- Can machines and digital assistance systems relieve us of activities that are a burden on our health? What new opportunities might arise for older employees?
- What new activities are emerging and how do we deal with new requirements in terms of qualifications?
- What new working time models are possible? To what extent can we meet the needs of employees for more flexibility in the organisation of working time and place of work without neglecting business requirements?
- To what extent do workflows and processes change?
- How can/must personnel management change? What does the new flexibility mean for the health of employees?
- To what extent do technological and organisational changes affect corporate culture?
The design of learning and experimentation spaces depends on the respective company, its size and industry. All learning and experimentation spaces are based on the same method and require a certain attitude in terms of openness, creativity and willingness to make mistakes. Only those who can also miss the mark once in a while are able to find new, innovative solutions.
Operational learning and experimentation spaces follow an agile setting. The procedure is results-oriented, short-cycle and requires a high level of participation by the employees concerned. In order for the learning processes to benefit the entire company, the involvement of the management is also planned. The method distinguishes itself through the following elements:
- Incremental, step-by-step approach with an agile mindset, which assumes that you can't plan everything.
- short-cycle, results-oriented approach in fixed working periods of four weeks, at the end of which the results are jointly evaluated
- Participation-oriented processes: For better acceptance, everyone is involved in both development and implementation
- joint learning processes and active error culture as a path to success
The target group of the concept of company learning and experimentation rooms are small and medium-sized enterprises, i.e. those with less than 250 employees. A minimum size of 25 employees is recommended, but smaller companies are also able to set up a learning and experimentation room. Companies that still have some catching up to do in the targeted use of their resources with regard to work organisation innovation processes derive a particular advantage from this approach. The step-by-step approach enables the company management and the employees to carry out joint learning and development processes.
Procedure of a learning and experimentation room
The implementation is strongly participation-oriented; in addition to employee representatives, the management is also specifically involved. The joint process strengthens trust among each other and thus contributes to the success of the digital transformation in more than one respect.
The implementation of an operational learning and experimentation space takes place in three phases. While the initial phase lasts one month, the innovation phase is about three to four months long. The final learning phase lasts one month.
1. initial phase
At the beginning, one to three expert interviews are conducted with representatives of the management and the employees. These serve to gather information on the initial situation and the particular challenges of the company in the digital transformation. For example, the interview can include the question of how important the interviewee considers the consequences of the digital transformation to be for the company or what challenges the company is facing in the context of digitalization. From this information, initial topic suggestions and goals for the learning and experimentation space can be derived.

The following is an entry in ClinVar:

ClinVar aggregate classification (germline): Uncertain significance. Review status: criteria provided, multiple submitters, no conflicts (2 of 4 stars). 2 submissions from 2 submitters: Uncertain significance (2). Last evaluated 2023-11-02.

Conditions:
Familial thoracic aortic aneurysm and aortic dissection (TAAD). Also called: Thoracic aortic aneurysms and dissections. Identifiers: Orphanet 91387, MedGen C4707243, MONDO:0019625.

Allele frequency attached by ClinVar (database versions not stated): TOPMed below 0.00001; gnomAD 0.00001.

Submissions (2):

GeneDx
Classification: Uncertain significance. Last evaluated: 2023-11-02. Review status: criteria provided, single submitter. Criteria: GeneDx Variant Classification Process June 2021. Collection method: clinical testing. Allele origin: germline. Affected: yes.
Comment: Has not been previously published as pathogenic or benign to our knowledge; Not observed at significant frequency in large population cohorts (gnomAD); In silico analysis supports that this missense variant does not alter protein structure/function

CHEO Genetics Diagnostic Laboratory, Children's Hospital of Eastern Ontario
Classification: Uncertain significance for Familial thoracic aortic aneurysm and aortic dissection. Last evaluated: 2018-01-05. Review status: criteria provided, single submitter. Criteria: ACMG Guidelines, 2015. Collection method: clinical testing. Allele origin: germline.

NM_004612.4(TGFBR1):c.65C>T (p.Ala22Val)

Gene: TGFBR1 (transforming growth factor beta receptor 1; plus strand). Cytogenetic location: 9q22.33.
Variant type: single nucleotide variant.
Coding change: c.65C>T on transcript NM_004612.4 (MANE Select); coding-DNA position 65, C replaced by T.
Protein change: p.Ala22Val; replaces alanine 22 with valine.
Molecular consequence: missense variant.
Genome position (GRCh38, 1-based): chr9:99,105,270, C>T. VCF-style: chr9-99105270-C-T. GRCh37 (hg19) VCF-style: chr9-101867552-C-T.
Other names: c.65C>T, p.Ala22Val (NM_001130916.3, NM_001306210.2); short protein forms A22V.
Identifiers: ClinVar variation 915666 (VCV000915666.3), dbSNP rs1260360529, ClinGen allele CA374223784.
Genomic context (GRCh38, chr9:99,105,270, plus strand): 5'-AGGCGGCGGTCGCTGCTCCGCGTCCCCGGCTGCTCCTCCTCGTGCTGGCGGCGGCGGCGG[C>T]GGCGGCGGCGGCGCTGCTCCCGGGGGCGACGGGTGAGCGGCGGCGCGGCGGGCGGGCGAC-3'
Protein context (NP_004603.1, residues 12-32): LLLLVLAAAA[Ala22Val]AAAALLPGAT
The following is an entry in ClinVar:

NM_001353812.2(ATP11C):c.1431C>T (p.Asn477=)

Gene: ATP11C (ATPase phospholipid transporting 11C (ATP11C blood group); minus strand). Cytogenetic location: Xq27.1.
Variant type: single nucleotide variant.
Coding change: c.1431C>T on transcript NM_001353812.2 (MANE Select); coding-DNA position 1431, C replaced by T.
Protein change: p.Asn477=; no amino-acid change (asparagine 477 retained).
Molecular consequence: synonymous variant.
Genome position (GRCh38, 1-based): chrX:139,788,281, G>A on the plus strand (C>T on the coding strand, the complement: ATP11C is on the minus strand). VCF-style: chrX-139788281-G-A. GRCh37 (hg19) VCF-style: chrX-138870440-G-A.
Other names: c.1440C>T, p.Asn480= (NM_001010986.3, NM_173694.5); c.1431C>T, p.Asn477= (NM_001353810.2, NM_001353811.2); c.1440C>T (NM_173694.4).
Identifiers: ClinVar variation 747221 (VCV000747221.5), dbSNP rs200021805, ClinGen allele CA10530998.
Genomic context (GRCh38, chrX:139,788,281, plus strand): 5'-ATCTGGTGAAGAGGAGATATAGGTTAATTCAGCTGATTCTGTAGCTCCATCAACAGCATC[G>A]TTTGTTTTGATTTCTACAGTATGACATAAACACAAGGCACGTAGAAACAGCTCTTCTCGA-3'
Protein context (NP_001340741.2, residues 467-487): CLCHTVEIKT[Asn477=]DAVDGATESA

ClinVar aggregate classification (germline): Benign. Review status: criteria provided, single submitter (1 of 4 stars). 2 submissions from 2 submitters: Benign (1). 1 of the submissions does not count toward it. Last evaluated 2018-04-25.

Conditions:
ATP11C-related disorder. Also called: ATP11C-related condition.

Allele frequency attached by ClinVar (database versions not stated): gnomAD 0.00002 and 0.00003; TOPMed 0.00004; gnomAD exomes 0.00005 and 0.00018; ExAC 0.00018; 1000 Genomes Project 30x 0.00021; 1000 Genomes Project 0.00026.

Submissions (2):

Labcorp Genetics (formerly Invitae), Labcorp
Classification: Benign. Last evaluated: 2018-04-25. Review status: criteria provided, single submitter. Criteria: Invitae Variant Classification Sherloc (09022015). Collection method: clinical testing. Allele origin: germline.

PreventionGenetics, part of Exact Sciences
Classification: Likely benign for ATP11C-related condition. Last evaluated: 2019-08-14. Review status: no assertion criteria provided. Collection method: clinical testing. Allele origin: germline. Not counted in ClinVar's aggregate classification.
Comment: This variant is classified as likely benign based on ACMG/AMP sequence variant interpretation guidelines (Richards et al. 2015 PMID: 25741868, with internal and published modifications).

Afterwards, a kick-off workshop is held. This forms the starting signal for the learning and experimentation space. The workshop serves the employees, the management and the executives to define challenges and concrete topics and to discuss the further procedure or the methodology as a joint "work programme" for the learning and experimentation room.
During the Kiff-off, the roles to be filled within the framework of the method are also defined. These include 3 to 5 representatives of the management and the employees as the so-called steering committee, 3 to 6 experts from the relevant areas as the lab team, a lab team manager and an agile coach for the planning, implementation and documentation of the learning and experimentation space.
2nd innovation phase
Afterwards, the employees, who come together in the lab team, start their work. Instead of a well thought-out master plan, the concept follows a flexible approach that makes productive use of mistakes to improve the end result. The three four-week work phases serve to develop and try out concrete measures for shaping the digital transformation. During this process, the process consultant:in the Lab team is available to site . At the end of each work phase, the results are presented to the steering committee. The steering committee adopts, optimizes or rejects the results. In addition, the steering committee returns results to the lab team, which develops them further in the next work phase.
In order to achieve the special result orientation, it is important to adhere to the duration of four weeks per work phase. At the beginning of the four weeks, a planning meeting takes place with the process consultant and the Lab team. The results are then presented to the steering committee in an evaluation meeting and discussed together. The Agile Coach prepares a progress report that addresses the results, learning processes, and development in the Lab.